I use it in Scottish Ale but use the Amber Syrup and it imparts a pretty strong flavor. Very nice, improves it considerably. Worth trying in a batch at the very least. :icon_cheers:
 

chefeffect

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That second video is awesome!! would love to try that, lot of work.

The UK breweries added various caramelised inverted sugars to their brews - somewhat like the Belgian Candys.

I'm pretty sure QLDkev has been using this method to recreate some of the old brews from the "Shut up about Barclay Perkins" site.
interesting site will have to do some more looking around in there.
 
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Nick JD

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Using CARAmalts is a great way to get caramel flavours into your beer as they have been kilned at caramelisation temperatures. ;)
 

Bribie G

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+1 - I don't frig around buying my Caraaroma by the kilo any more, I get the 5k pack every time for the discount.
 

black_labb

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Might be this thread from 2009 ? http://www.aussiehomebrewer.com/forum/inde...showtopic=21386

Edit: Includes this comment by Chappo:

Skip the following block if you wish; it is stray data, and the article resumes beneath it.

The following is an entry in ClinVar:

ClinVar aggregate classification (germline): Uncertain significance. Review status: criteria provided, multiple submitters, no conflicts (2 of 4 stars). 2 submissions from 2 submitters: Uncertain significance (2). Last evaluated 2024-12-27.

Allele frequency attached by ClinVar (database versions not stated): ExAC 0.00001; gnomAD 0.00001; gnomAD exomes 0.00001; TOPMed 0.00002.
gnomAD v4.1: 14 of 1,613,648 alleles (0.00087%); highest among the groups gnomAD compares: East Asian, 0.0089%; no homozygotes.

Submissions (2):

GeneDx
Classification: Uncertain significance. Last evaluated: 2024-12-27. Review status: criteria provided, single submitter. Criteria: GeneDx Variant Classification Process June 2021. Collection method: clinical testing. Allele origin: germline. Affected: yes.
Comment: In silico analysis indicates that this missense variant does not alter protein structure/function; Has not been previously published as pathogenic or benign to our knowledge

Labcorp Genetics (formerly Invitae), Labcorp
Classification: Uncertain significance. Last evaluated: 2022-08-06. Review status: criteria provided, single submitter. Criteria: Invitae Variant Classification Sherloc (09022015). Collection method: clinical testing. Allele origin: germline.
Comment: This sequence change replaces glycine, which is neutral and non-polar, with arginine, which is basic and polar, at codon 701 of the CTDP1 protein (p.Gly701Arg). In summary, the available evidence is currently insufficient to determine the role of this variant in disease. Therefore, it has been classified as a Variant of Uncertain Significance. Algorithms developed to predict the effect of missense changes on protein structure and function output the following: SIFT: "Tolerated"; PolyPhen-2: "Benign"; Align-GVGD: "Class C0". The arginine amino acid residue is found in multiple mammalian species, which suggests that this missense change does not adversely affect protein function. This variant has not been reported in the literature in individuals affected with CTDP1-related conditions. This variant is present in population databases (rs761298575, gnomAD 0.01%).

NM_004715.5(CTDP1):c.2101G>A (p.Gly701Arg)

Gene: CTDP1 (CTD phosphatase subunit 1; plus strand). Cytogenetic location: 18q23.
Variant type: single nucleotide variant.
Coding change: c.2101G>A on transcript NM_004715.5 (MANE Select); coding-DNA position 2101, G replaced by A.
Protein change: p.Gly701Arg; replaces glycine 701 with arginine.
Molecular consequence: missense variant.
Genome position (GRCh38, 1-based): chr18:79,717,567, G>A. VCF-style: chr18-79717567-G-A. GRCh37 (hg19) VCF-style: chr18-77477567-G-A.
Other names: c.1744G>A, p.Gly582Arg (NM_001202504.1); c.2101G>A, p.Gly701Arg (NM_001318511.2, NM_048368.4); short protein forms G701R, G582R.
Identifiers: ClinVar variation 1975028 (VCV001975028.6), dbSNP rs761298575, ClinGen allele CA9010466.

Caramel is made by heating sugar slowly to around 170 C (340 F). As the sugar melts and approaches this temperature, the molecules break down and re-form into compounds with a characteristic caramel color and flavor. A variety of candies, confections, and desserts are made with caramel and its products: caramel apples, barley sugar, caramel with nuts (such as praline, nougat, or brittle), and caramel with custard (such as crme caramel or crme brle).

Ok so basically I reckon we are ALL doing it wrong. If you boil bejebuz out of the wort to reduce it your not actually caramelising the wort your either burning it or just reducing it.
Different sugars caramelise at different temperatures, also a low ph reduces the temperature you need. As the amount of water in the sugar reduces the boiling tempertature increases. When you are just about to burn it the temperature is high enough to caramelise, but as you drive off that last bit of water it burns. I think we are going about it the right way, we just don't have enough control over it as it is too hard to tell the difference between caramelisation and burning. I haven't measured the temp of the caramelising wort but